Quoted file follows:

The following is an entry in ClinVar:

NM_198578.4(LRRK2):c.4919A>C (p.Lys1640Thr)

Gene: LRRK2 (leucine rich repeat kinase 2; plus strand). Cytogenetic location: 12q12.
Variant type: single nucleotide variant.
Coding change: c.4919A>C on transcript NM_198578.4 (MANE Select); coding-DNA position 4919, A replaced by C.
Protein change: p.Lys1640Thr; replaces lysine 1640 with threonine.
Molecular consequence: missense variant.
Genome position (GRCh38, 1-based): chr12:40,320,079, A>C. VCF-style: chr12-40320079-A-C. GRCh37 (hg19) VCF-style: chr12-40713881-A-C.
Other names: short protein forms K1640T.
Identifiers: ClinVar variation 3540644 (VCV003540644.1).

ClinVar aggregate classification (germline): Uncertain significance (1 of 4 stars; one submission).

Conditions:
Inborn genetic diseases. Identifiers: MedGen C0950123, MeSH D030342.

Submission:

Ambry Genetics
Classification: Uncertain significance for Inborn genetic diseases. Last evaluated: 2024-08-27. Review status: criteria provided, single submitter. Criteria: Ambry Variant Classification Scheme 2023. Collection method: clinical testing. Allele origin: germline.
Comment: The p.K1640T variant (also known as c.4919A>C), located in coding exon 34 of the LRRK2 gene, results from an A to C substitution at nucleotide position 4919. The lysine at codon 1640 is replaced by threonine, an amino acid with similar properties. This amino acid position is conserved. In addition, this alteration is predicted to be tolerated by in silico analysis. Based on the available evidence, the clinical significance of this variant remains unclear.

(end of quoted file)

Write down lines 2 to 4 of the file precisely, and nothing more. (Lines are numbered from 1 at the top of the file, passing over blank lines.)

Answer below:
NM_198578.4(LRRK2):c.4919A>C (p.Lys1640Thr)

Gene: LRRK2 (leucine rich repeat kinase 2; plus strand). Cytogenetic location: 12q12.
Variant type: single nucleotide variant.